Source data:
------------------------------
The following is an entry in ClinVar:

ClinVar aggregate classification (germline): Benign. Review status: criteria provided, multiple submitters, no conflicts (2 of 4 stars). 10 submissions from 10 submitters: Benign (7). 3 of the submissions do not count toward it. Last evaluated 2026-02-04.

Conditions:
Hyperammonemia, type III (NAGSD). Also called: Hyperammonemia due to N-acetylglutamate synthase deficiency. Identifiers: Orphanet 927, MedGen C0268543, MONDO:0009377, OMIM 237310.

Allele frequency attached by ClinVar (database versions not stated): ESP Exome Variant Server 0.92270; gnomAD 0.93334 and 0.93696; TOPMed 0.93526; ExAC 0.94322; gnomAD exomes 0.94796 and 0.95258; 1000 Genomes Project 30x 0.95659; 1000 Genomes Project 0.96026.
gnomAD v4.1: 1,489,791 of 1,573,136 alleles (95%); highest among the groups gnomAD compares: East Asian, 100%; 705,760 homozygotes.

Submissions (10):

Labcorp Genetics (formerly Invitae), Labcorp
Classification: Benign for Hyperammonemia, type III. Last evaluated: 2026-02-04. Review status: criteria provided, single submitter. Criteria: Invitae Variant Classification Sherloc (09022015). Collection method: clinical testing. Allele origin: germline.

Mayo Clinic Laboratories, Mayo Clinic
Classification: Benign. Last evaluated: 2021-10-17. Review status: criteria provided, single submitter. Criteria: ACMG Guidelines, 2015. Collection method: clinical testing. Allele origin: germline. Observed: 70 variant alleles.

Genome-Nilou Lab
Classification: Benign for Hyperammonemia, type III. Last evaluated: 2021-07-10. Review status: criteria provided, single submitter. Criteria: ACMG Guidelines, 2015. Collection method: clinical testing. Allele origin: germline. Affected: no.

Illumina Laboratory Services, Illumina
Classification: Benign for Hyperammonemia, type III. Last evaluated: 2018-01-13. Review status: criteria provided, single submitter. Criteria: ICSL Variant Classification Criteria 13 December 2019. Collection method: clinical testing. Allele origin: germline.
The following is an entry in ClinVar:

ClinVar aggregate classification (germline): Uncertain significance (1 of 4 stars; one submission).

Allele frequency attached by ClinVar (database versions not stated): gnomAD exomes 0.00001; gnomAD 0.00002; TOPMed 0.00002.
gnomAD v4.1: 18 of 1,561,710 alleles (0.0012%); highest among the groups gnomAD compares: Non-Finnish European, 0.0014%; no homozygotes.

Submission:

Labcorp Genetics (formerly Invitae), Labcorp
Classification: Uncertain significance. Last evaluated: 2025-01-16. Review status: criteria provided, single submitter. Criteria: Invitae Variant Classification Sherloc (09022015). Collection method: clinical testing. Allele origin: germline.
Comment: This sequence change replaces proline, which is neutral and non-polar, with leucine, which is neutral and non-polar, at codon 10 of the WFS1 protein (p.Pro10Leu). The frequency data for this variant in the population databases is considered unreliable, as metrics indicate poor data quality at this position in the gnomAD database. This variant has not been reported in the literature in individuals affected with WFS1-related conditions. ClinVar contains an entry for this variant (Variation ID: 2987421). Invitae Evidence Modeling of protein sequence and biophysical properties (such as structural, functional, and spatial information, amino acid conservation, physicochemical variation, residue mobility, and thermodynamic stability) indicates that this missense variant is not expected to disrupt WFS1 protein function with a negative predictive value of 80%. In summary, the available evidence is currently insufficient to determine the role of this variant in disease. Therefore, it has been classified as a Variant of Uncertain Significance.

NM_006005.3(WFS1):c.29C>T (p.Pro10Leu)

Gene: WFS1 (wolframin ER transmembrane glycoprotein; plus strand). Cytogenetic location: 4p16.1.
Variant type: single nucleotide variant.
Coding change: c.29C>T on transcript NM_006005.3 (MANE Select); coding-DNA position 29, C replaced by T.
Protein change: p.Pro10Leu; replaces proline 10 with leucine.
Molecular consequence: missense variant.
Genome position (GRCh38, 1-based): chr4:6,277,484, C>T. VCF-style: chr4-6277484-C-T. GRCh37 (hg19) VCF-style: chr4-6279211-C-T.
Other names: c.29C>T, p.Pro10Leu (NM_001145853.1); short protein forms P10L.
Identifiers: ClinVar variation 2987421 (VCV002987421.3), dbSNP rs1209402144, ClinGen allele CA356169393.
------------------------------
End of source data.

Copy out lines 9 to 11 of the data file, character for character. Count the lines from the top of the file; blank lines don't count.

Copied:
Classification: Benign for Hyperammonemia, type III. Last evaluated: 2026-02-04. Review status: criteria provided, single submitter. Criteria: Invitae Variant Classification Sherloc (09022015). Collection method: clinical testing. Allele origin: germline.

Mayo Clinic Laboratories, Mayo Clinic
Classification: Benign. Last evaluated: 2021-10-17. Review status: criteria provided, single submitter. Criteria: ACMG Guidelines, 2015. Collection method: clinical testing. Allele origin: germline. Observed: 70 variant alleles.